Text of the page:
I’ve neglected the poor old blog a bit lately, but for probably the best reason a writer can have – I’ve been writing. Quite a lot, actually. The Iron Line is now about three-quarters of the way through, and I’ve also started a non-fiction book under the auspices of my business called Communications for Volunteers, which lays out everything volunteer-run community organisations need to know about how to get their message out there in a professional-looking way.
On top of all that, I’ve been travelling quite a lot for work as well, and doing backstage crew work for a local amateur theatre production, so life is pretty full! But the freelance life is very much agreeing with me, and I love having days like today where I can just sit alone in my office and work on my own projects – it’s introvert heaven.
My surge in writing productivity is partly due to my changed work arrangements, but the thing that really kicked it up a gear was discovering a handy little book (and its companion app) called 5000 Words Per Hour by Chris Fox, or 5KWPH for short.
To be honest, I initially bought this book in order to make fun of the premise. As if anyone could write 5000 words per hour! At the time I bought it, if I was writing 1000 words per day I was happy. Then I read it.
Fox is an app developer by trade, and his system is just one more example of gamifying productivity – that is, using the same competition and reward techniques that video game developers use to make their games so addictive. And the thing is, because it’s based in psychology, it actually works.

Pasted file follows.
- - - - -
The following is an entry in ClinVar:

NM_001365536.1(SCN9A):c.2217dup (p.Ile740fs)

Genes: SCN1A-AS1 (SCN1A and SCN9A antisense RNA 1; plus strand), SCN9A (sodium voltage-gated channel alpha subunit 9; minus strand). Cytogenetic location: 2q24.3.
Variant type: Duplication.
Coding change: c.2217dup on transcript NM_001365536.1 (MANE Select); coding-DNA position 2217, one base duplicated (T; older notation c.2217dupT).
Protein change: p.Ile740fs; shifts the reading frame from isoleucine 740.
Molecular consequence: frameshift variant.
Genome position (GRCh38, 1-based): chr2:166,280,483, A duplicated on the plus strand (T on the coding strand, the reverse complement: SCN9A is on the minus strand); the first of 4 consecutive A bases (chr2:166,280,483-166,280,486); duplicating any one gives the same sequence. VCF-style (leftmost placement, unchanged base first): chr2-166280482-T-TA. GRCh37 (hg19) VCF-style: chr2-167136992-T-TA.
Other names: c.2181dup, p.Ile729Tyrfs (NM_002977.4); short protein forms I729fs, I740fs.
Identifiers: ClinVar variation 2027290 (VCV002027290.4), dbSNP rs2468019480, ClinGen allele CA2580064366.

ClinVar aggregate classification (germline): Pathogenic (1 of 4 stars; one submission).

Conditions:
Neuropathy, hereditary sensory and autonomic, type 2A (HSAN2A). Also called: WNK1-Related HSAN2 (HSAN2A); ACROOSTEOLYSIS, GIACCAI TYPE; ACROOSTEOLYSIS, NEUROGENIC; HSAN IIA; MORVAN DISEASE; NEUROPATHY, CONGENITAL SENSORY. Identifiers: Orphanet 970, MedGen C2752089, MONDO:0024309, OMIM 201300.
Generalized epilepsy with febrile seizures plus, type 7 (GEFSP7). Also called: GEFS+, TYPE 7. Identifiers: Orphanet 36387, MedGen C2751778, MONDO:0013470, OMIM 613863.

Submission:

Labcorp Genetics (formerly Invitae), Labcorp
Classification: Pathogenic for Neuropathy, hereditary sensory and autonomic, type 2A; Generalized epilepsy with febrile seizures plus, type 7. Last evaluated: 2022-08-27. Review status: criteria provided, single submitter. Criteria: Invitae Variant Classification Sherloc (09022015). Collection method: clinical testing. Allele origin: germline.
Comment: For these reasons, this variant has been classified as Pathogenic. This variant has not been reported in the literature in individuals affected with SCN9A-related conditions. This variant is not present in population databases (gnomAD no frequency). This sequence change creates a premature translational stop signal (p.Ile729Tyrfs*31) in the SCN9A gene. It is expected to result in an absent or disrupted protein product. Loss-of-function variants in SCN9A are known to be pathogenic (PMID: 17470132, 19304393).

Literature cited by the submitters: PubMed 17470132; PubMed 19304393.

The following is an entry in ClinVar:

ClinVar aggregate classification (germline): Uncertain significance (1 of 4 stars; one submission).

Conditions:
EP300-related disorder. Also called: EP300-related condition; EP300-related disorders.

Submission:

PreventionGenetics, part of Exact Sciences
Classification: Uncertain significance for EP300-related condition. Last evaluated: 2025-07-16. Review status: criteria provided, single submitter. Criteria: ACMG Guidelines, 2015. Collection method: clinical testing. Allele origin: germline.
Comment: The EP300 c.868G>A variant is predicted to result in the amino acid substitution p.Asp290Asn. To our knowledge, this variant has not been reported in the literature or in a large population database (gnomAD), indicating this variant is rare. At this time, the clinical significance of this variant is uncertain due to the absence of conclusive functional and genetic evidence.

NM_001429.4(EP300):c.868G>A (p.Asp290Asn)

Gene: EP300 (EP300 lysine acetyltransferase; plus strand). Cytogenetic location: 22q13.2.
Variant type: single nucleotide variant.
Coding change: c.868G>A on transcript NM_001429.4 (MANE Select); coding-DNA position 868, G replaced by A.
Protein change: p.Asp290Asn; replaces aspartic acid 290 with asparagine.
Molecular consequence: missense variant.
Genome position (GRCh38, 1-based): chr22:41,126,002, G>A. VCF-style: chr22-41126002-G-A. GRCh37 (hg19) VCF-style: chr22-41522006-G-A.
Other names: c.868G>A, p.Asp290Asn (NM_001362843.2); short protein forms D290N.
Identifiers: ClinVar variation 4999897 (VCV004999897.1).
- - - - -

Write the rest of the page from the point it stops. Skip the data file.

The premise is pretty simple: it’s based on ‘writing sprints’. Fox recommends starting small – three to five minutes – but I do 20 minutes as I’ve been at this writing thing for a while and I’ve got the stamina. During these sprints you get rid of external distractions, turn off your inner editor and just write whatever comes to you. If you need to do more research, you put a comment on the relevant section and move on so you don’t go off on tangents. The aim is to get a first draft down, however imperfect it may be (and as Hemingway rightly said, the first draft of everything is shit). You can fix it in the editing stage later.
Once your sprint is done, you note down how many words you’ve written and then multiply it to calculate how many words you’re writing per hour. The 5KWPH app does this all neatly for you, then graphs it, gives you little stickers as rewards for reaching certain milestones, and calculates how many hours you have left until you reach your word count goal (based on your current hourly rate).
Fox recommends having a good outline before you start your writing sprints, so that you know where you’re going and aren’t stuck for material. He also recommends using dictation software to boost your speed, but I tried this and didn’t really like it, and since I type quite quickly anyway it didn’t make a huge difference to me. But if you’re a slow typist then it will probably make quite a difference.
And the outcome? I went from 1000 words a day to just under 3000 words an hour. Now, when I work on The Iron Line, I do four 20 minute writing sprints, which means I usually write between 3000 and 3200 words in an hour and 20 minutes. That’s basically a full chapter for me. It’s much slower for the non-fiction book, and actually I don’t really use the app for that as I find it less useful due to the different writing process. But for fiction it works a treat.
I’m a sucker for a good productivity app and I’m also pretty competitive and goal-oriented, so it’s probably not a surprise that I like this system. It may not work for everybody, but if you’re looking for ways to increase your writing speed I’d recommend giving it a go.
Now, back to writing.